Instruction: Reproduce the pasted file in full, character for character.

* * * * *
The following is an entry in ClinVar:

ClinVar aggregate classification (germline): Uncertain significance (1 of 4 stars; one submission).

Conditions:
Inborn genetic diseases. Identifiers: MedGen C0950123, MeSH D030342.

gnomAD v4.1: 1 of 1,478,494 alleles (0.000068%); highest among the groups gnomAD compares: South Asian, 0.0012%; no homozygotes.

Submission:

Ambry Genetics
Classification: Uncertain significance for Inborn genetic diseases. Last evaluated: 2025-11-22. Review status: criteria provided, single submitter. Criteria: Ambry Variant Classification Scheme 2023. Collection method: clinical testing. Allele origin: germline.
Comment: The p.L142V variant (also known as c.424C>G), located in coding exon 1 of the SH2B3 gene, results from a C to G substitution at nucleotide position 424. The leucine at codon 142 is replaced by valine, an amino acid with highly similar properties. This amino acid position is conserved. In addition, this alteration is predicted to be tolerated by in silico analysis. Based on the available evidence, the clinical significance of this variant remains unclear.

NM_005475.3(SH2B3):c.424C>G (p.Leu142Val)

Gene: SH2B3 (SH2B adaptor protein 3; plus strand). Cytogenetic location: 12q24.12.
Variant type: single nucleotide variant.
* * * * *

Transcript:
The following is an entry in ClinVar:

ClinVar aggregate classification (germline): Uncertain significance (1 of 4 stars; one submission).

Conditions:
Inborn genetic diseases. Identifiers: MedGen C0950123, MeSH D030342.

gnomAD v4.1: 1 of 1,478,494 alleles (0.000068%); highest among the groups gnomAD compares: South Asian, 0.0012%; no homozygotes.

Submission:

Ambry Genetics
Classification: Uncertain significance for Inborn genetic diseases. Last evaluated: 2025-11-22. Review status: criteria provided, single submitter. Criteria: Ambry Variant Classification Scheme 2023. Collection method: clinical testing. Allele origin: germline.
Comment: The p.L142V variant (also known as c.424C>G), located in coding exon 1 of the SH2B3 gene, results from a C to G substitution at nucleotide position 424. The leucine at codon 142 is replaced by valine, an amino acid with highly similar properties. This amino acid position is conserved. In addition, this alteration is predicted to be tolerated by in silico analysis. Based on the available evidence, the clinical significance of this variant remains unclear.

NM_005475.3(SH2B3):c.424C>G (p.Leu142Val)

Gene: SH2B3 (SH2B adaptor protein 3; plus strand). Cytogenetic location: 12q24.12.
Variant type: single nucleotide variant.